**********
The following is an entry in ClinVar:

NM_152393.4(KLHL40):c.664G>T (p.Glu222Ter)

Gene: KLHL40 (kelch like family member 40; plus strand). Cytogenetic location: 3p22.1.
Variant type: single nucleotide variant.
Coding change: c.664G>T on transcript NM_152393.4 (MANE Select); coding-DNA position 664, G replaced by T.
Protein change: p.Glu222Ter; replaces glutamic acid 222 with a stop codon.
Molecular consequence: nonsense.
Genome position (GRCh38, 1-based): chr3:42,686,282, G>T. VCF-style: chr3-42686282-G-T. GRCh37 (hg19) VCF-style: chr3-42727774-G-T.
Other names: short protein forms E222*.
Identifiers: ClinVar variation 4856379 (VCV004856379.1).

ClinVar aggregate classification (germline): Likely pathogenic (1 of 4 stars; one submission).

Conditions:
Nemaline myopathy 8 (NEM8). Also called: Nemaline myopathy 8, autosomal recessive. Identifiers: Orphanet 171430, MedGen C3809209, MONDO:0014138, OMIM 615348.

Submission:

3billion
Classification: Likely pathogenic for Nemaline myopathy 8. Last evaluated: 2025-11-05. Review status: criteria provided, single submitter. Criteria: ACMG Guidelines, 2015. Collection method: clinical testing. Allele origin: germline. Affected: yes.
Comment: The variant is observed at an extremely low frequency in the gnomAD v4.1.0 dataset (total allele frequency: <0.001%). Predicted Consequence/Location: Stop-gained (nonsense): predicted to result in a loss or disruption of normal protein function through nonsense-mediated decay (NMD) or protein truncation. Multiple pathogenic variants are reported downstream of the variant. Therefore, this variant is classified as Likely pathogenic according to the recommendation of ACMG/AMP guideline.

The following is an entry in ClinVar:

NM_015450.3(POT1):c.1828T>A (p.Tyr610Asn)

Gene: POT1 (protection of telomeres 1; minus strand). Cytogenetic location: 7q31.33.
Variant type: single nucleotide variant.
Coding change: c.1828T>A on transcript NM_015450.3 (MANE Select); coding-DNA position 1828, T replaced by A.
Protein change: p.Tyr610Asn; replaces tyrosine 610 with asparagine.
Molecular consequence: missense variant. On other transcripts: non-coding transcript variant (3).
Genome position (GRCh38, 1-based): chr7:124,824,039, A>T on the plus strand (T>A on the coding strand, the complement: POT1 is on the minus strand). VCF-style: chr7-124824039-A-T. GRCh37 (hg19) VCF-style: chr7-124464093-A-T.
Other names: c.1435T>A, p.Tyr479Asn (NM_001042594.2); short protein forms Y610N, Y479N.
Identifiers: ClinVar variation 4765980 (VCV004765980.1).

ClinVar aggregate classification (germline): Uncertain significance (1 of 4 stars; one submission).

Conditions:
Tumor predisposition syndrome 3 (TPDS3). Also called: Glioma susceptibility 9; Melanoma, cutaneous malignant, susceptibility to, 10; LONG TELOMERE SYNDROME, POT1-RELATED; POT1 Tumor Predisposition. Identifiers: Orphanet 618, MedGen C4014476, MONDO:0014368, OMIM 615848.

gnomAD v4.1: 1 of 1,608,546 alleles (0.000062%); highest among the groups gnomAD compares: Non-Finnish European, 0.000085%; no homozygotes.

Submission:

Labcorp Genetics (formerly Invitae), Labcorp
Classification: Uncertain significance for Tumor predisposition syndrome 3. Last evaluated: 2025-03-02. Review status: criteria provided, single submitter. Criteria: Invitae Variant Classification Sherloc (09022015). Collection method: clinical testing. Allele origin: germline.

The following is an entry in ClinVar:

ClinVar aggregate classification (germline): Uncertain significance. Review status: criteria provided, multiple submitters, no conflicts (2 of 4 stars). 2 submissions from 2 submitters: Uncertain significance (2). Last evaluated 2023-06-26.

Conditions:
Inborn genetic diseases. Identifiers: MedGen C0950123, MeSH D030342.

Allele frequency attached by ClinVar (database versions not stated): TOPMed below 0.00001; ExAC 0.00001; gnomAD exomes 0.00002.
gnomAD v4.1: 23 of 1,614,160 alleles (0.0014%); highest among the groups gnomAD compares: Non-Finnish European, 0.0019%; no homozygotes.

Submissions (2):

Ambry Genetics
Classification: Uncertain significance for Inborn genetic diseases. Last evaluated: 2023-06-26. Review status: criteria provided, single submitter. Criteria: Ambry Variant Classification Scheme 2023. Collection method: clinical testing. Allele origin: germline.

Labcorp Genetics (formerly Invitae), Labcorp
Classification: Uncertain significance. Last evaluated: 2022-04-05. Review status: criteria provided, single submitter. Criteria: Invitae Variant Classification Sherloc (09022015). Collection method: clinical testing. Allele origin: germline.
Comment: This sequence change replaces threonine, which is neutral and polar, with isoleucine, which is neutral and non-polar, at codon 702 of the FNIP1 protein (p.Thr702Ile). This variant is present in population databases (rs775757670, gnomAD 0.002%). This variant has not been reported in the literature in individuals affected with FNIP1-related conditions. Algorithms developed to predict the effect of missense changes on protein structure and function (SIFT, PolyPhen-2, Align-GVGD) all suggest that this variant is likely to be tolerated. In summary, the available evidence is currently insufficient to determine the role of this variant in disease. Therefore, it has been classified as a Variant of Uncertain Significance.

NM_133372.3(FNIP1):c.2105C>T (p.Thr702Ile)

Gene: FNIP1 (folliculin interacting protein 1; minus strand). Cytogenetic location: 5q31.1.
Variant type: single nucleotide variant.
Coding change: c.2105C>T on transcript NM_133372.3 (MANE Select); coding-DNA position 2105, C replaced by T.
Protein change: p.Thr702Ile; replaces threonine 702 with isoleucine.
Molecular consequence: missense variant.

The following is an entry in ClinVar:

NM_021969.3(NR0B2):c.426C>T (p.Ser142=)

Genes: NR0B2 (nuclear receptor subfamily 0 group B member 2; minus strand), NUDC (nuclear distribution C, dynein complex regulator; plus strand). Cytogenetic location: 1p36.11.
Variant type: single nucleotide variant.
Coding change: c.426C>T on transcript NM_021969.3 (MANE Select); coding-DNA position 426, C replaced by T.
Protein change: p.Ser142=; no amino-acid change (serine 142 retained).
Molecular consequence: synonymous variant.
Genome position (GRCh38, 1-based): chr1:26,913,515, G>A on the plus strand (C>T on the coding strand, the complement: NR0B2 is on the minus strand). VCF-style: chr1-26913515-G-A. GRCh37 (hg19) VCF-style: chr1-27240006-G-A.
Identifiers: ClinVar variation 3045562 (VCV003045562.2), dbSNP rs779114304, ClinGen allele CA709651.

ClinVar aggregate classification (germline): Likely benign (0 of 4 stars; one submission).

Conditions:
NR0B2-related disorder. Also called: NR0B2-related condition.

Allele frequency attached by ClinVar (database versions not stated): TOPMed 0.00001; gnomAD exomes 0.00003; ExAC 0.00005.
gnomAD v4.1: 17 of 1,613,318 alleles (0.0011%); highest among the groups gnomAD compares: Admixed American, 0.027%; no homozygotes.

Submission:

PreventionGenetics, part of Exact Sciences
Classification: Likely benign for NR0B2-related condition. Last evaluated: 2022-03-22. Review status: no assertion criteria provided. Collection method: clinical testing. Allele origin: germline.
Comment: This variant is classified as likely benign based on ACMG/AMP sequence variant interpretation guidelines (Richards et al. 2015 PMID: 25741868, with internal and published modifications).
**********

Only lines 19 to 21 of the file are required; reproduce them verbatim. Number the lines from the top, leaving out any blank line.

NM_015450.3(POT1):c.1828T>A (p.Tyr610Asn)

Gene: POT1 (protection of telomeres 1; minus strand). Cytogenetic location: 7q31.33.
Variant type: single nucleotide variant.